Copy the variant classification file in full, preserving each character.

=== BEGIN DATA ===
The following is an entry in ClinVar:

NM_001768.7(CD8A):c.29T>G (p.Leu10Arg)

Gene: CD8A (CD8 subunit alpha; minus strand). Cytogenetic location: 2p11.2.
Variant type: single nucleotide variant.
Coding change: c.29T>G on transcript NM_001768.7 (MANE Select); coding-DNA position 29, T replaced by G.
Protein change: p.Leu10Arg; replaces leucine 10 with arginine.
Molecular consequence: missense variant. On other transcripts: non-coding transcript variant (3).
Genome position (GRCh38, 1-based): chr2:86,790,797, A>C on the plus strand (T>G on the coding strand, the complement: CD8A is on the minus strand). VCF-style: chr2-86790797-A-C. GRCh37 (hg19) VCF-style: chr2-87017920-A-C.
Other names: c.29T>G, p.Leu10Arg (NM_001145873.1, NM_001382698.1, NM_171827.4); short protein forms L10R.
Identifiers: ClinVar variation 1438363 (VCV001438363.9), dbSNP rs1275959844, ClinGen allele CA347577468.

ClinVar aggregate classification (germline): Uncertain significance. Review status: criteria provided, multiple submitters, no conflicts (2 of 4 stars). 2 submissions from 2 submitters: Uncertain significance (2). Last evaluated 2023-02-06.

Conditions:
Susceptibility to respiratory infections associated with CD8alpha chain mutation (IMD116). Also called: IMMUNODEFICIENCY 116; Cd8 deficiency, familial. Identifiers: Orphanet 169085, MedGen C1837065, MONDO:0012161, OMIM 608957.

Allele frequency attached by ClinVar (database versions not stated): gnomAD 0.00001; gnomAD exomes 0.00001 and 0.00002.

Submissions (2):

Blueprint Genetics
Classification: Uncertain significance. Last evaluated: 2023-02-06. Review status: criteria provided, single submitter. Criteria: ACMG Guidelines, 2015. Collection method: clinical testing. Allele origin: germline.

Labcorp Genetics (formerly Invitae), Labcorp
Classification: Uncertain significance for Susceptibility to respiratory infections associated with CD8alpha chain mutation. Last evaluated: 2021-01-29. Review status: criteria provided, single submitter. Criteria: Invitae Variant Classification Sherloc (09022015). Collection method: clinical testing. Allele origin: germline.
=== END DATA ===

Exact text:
The following is an entry in ClinVar:

NM_001768.7(CD8A):c.29T>G (p.Leu10Arg)

Gene: CD8A (CD8 subunit alpha; minus strand). Cytogenetic location: 2p11.2.
Variant type: single nucleotide variant.
Coding change: c.29T>G on transcript NM_001768.7 (MANE Select); coding-DNA position 29, T replaced by G.
Protein change: p.Leu10Arg; replaces leucine 10 with arginine.
Molecular consequence: missense variant. On other transcripts: non-coding transcript variant (3).
Genome position (GRCh38, 1-based): chr2:86,790,797, A>C on the plus strand (T>G on the coding strand, the complement: CD8A is on the minus strand). VCF-style: chr2-86790797-A-C. GRCh37 (hg19) VCF-style: chr2-87017920-A-C.
Other names: c.29T>G, p.Leu10Arg (NM_001145873.1, NM_001382698.1, NM_171827.4); short protein forms L10R.
Identifiers: ClinVar variation 1438363 (VCV001438363.9), dbSNP rs1275959844, ClinGen allele CA347577468.

ClinVar aggregate classification (germline): Uncertain significance. Review status: criteria provided, multiple submitters, no conflicts (2 of 4 stars). 2 submissions from 2 submitters: Uncertain significance (2). Last evaluated 2023-02-06.

Conditions:
Susceptibility to respiratory infections associated with CD8alpha chain mutation (IMD116). Also called: IMMUNODEFICIENCY 116; Cd8 deficiency, familial. Identifiers: Orphanet 169085, MedGen C1837065, MONDO:0012161, OMIM 608957.

Allele frequency attached by ClinVar (database versions not stated): gnomAD 0.00001; gnomAD exomes 0.00001 and 0.00002.

Submissions (2):

Blueprint Genetics
Classification: Uncertain significance. Last evaluated: 2023-02-06. Review status: criteria provided, single submitter. Criteria: ACMG Guidelines, 2015. Collection method: clinical testing. Allele origin: germline.

Labcorp Genetics (formerly Invitae), Labcorp
Classification: Uncertain significance for Susceptibility to respiratory infections associated with CD8alpha chain mutation. Last evaluated: 2021-01-29. Review status: criteria provided, single submitter. Criteria: Invitae Variant Classification Sherloc (09022015). Collection method: clinical testing. Allele origin: germline.